Reviewing my yearlong relationship with “I quatro primi libri di architettura” seems strange since I remember not knowing anything about my book and being overwhelmed with the tasks at first. But now I can say that I’ve come closer to understanding the contents and purpose of my book.
At a first glance I thought I was extremely unlucky with my book. An Italian author whom I’d never heard of, with a book from the 16th century seemed impossible to analyze. There was very little information findable on the internet, and no German version of the book available.
My first encounter with the book was very helpful. In the library I was able to look at the original which was great for getting a feel of the book. The pages which had turned yellow, the handmade drawings and the amount of work put into the details of the book made me realize what I was working with and gave me respect for the book. It also showed me that creating a book in the 16th century is something completely different than creating a book today. A librarian was also very helpful. He explained the importance of the book to me. I realized that the book was actually more popular than I had thought.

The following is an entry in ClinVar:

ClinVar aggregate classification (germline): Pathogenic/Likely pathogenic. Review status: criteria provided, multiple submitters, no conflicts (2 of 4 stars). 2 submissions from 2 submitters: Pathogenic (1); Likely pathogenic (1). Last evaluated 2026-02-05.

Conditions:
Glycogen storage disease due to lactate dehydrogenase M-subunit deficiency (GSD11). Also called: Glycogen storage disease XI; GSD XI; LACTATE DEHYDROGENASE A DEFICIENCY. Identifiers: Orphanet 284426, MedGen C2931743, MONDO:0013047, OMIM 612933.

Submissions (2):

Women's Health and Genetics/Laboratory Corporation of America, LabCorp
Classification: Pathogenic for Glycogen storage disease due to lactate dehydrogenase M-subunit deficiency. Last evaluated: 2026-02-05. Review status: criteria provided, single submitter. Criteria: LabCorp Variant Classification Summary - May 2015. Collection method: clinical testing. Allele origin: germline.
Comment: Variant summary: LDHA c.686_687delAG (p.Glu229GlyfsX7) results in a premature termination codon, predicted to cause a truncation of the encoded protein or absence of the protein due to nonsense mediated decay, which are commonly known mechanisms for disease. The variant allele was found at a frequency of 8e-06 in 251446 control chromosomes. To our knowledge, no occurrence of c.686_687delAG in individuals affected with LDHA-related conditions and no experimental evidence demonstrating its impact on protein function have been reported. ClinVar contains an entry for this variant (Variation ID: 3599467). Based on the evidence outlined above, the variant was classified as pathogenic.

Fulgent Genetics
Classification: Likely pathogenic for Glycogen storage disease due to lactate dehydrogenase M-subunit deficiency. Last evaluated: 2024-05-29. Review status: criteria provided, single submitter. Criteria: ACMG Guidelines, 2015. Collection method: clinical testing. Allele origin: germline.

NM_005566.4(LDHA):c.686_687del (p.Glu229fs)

I came to the realization that on the internet there was a lot of information about my book in Italian, and that searching for German results had restricted me. When going through Italian pages and putting them in google translate I managed to learn more about the book. Mostly the points the author makes about military structures and fortification buildings became clearer to me when looking through these texts.
Another task that brought me closer to the author was the text scanning task, where I scanned some pages and let a program translate them. It was hard to read since the scanning software had problems with some of the old writing but it showed me the way Pietro Cataneo wrote and the way he articulates himself. Scanning and translating an old book is powerful technology which I hope I’ll use again in the future.
The last task forced me to “become” the book: The final step of becoming friends with an old book. I wrote dialogue from the perspective of my book and characterized it to fit the conversation. Turning my book into a character was a very interesting thought experiment and helped me boil down what my book was really about: Simple polygonal structures in buildings related to military defense. His ideas were inspiration for many architects to come and have surely had influence on some of the buildings we know today.
In conclusion I can say that the tasks have not made me understand my book word for word, but have brought me closer to the author and the time he lived in. They have also given me new tools which I will surely use in the future to analyze texts that could help me in my architectural work.